The second reason why this development is so important is the fact that Sudan’s conflicts will hopefully now be addressed in a comprehensive way. The overriding theme in all conflict areas, from eastern Sudan over the areas bordering Southern Sudan to Darfur, is the marginalisation of the peripheries by the centre. The international community and the Government of Sudan will have a difficult time further ignoring the skewed structure of the Sudanese state thanks to the emergence of a unified rebel movement across northern Sudan.

Despite these strong reasons to pay close attention to recent developments in Darfur media attention has gradually decreased. Darfur was in the media spotlight for most of 2004 and 2005, usually generating between 1,000 and 2,000 hits per month on newspaper databases and even around 4,000 hits in August and September 2004. In 2011 these figures have gone down to 800 to 1,100 hits, including articles on Southern Sudan that mention Darfur. Even the arrest warrant for President al-Bashir issued by the Kenyan High Court and the new ICC arrest warrant against the Sudanese Minister of Defence Abdelrahim Hussein did not change a lot about that.

Fighting erupted in another one of Sudan's new flashpoints, Abyei town, in May 2011 (UN News Centre)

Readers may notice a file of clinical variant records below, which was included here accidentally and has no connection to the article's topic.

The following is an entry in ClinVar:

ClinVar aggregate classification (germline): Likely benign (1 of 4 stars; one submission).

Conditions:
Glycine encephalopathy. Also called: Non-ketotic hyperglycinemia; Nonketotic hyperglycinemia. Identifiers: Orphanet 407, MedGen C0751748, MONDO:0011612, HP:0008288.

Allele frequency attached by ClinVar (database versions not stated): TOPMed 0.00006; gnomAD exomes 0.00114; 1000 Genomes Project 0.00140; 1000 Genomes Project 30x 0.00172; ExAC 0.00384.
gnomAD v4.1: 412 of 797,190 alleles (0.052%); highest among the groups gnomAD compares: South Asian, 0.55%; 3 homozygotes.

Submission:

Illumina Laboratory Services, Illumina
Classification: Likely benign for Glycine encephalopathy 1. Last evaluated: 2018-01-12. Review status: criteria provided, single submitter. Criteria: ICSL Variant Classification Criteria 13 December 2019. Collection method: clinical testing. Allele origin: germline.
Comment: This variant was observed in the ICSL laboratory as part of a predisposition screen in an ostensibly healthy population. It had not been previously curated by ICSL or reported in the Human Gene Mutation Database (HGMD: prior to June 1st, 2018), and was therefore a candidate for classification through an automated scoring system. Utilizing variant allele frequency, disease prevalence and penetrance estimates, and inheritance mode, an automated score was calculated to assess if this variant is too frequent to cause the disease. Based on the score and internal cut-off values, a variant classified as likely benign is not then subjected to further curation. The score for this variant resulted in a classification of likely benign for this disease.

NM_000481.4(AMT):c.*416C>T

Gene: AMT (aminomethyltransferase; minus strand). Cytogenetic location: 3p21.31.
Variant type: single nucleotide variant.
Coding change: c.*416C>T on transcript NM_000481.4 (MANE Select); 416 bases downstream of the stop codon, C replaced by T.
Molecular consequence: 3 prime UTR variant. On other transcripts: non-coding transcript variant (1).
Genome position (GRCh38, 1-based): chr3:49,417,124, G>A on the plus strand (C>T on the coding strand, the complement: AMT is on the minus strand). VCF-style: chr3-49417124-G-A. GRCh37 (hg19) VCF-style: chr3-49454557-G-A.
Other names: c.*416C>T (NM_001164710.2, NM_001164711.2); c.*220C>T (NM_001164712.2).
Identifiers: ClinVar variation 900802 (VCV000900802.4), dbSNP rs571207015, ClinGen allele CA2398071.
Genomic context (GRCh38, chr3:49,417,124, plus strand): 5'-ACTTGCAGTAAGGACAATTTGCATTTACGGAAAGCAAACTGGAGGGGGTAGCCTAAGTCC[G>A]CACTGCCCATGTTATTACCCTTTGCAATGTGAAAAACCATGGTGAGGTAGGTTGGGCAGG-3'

It is not surprising that the ICC efforts to enforce its arrest warrants in the Darfur situation have not really advanced at all during this year considering the general lack of attention for the conflict. Yet, the conflicts in other regions of Sudan show that the ICC investigations remain relevant.

The same pattern of crimes committed during 2004 and 2005 has started again since 2008, even though on a much lower scale in Darfur. Yet, counter-insurgency tactics applied on the new battlefields in Southern Kordofan, Abyei and Blue Nile mirror those of the early Darfur conflict. This is hardly surprising considering that the Government of Sudan had already applied tactics relying on militias during the North-South war against Nuba and Dinka villages. Southern Kordofan’s Governor Haroun has already been indicted by the ICC for his role in Darfur in 2004/2005 when he was responsible for security in Darfur in the Sudanese Ministry of the Interior. Some human rights organizations claim that he is now again guilty of similar atrocities committed in Southern Kordofan.

The developments in 2011 actually show that the naming and shaming strategy adopted by the Office of the Prosecutor of the ICC is important in times in which international attention focuses on other crises. Even though the Court’s work is limited to Darfur due to the wording of the referral made by the United Nations Security Council, the fact that similar crimes are committed by the same people in charge of the Darfur counterinsurgency in other regions of Sudan makes the ICC’s work in Sudan as necessary and current as it was in 2005.

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About Patrick Wegner

PhD student at the University of Tübingen and the Max-Planck-Institute for Comparative Public Law and International Law. Working on the impact of International Criminal Court investigations on ongoing intrastate conflicts.
This entry was posted in Darfur, International Criminal Court (ICC), Southern Sudan, Sudan, UN Security Council, Uncategorized, War crimes and tagged , , , , , , , , , , , , , , , , . Bookmark the permalink.